The memories that spring to mind in all our years of travelling have to be the fishing in Finland to see who could catch the biggest fish, the boating in Sweden where he tried to drown me (I can’t swim), the girls in Czech (he s*** himself!), the cars in the US. We got the biggest car we could find on our first trip to America, but I once sent him to buy a pizza and it was so big he couldn’t get it in the bloody car. The troubles in Northern Ireland (he hated it); the poverty in the Eastern bloc where you had to change a certain amount of their money on arrival but there was nothing to spend it on. We once brought back forty-five pairs of desert wellies justto spend the money. In France when he set the van on fire making chips and then all the brilliant times we had at the factories in Barcelona with the Bultaco and Montesa families. It’s really just impossible to list every memory, I would need a book and if ‘H’ was here there would be a lot more I have forgotten.
After we both retired from riding, I bought a hotel with Rhoda in Grassington and Martin and Isobel bought a pub at Greenhow, a mere five miles apart. Well we figured we had both lived in hotels for twelve years and had certainly spent a lot longer in pubs, so it seemed the ideal answer to what we did in our retirement.
We should have known then that motorcycling was in our blood and it wouldn’t be long before we were back involved with it again.
So after our stint in ‘The Real World’ just a few years later, it all started again with another ten years plus where Mart was with Dougie and I was with Graham only this time we could have more beer!
Some of my greatest memories through this time have to be the Trial Des Nations where against all the odds we managed to pull off the wins with Mart and myself leading the troops, so to speak!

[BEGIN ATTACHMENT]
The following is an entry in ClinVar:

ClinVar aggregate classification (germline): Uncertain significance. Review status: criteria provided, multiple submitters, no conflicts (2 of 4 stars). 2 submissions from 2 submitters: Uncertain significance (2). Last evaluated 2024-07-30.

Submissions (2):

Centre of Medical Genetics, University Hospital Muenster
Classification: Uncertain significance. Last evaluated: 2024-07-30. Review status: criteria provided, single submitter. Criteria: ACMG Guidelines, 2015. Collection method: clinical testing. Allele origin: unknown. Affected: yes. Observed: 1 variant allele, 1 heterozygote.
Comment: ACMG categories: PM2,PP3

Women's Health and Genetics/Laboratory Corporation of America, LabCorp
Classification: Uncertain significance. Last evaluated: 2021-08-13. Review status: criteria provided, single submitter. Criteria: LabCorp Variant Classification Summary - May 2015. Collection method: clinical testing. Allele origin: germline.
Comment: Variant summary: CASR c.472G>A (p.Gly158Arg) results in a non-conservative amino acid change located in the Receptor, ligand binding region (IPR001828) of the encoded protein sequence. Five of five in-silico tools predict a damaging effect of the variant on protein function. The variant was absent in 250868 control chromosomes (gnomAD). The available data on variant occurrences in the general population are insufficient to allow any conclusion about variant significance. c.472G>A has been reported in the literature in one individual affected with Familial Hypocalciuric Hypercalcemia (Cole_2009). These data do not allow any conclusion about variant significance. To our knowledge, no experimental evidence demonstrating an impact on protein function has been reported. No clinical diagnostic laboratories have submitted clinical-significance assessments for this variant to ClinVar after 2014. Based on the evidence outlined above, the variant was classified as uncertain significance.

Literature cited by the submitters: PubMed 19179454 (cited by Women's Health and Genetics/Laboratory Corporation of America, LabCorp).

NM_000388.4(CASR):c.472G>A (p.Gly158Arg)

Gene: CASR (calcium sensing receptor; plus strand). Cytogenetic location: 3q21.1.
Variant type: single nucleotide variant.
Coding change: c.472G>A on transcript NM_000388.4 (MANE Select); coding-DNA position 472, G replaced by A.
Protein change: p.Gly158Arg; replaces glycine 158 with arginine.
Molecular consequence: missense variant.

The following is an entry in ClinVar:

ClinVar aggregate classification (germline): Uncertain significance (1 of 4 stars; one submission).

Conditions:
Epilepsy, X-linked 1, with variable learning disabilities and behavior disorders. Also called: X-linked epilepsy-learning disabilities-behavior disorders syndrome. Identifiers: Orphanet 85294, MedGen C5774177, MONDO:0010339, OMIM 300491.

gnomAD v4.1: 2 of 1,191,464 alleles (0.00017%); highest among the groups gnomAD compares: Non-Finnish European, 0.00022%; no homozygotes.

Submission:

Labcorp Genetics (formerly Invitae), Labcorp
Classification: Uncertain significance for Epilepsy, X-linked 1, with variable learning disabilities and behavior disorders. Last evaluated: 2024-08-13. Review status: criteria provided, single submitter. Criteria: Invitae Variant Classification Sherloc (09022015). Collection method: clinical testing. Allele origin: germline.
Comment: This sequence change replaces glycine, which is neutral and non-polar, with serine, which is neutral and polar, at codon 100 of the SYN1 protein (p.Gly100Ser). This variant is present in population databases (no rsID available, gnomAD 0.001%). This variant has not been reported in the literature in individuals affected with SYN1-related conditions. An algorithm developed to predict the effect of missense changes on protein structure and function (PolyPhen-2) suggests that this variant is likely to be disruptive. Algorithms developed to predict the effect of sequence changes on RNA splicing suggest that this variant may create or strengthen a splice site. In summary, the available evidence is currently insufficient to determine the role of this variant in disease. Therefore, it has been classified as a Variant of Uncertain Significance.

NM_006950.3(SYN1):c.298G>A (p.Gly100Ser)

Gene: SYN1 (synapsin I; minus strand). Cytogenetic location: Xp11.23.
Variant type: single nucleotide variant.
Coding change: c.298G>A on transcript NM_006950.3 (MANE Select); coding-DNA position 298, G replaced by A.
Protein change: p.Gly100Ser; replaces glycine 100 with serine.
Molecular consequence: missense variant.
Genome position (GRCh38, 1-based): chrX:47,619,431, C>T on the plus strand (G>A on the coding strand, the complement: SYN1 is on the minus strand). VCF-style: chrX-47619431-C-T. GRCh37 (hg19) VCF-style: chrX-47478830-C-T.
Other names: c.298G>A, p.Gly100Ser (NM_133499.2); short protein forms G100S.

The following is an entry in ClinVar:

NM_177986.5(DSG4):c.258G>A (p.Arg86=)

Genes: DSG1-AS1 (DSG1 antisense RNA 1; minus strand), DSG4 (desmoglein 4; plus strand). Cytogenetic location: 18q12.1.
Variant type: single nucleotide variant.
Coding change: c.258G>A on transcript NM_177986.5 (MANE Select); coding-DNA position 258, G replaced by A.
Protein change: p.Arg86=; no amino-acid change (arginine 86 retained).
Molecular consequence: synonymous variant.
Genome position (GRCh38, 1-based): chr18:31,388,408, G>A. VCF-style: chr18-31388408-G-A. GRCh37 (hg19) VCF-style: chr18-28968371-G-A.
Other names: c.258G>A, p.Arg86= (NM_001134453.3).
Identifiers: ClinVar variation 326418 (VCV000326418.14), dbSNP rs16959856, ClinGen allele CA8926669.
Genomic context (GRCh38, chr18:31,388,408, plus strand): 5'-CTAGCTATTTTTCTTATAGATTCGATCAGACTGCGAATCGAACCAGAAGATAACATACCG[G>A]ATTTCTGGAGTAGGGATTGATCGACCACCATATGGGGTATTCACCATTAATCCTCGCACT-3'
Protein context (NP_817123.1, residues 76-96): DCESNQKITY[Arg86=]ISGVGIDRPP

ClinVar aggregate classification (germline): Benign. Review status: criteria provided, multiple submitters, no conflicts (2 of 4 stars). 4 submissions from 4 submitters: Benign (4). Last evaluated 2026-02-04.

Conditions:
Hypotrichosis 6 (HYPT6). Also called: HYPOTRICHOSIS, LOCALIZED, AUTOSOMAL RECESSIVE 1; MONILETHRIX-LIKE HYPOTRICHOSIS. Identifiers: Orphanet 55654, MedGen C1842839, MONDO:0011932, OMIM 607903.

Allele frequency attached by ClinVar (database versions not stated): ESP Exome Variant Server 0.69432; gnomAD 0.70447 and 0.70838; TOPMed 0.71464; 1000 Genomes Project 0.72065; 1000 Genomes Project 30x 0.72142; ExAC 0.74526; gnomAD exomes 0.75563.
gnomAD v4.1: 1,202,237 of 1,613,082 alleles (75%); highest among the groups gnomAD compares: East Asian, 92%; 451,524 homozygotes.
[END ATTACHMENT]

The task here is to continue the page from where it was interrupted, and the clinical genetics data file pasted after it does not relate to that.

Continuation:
Our first win was in the Isle of Man in 1997 but 1999 was a classic as the organisers had mistakenly thought Steve Colley had a five on the last section but in fact cleaned it. The guy at the end had put a five as that was his riding number! I just remember Mart standing on a chair with a huge jug of beer singing ‘We are the Champions.’ We followed this in 2002 in Portugal and 2003 in Italy; the memories of those wins, against all the odds, where Mart and I worked together with our GB team were unforgettable.
To any outsiders Mart came over as a big, rough Yorkshire-man. In some ways he was. He didn’t stand fools, but found one in every bar we went in but he had the biggest heart and the softest spot possible. A great, great friend and a brilliant mate and an exceptional competitor (but I usually won)! You have to remember that if ‘H’ had written this it would have been the total opposite of what I have said. That’s how it was between ‘H’ and me. The friendship I had with him was special and unique. It didn’t matter if we were seeing how many stones we could throw into a bucket at the SSDT waiting for Doug and Graham or whether it was to see who got to the pub first when we were out having a meal in later years, it was a competition. However, it was a competition which we both hold in great respect of each other and that one thing that can never be taken from me, ‘memories’ which will stay with me forever.
Mart will be sadly missed by everyone who knew him but especially by his close friends and family. The Lampkins are known for their closeness and I can’t imagine the affect this will have but they are strong and will hold together throughout this sad and cruel time. My love to all of you.
God bless and rest in peace mate. I’ll see you up there”.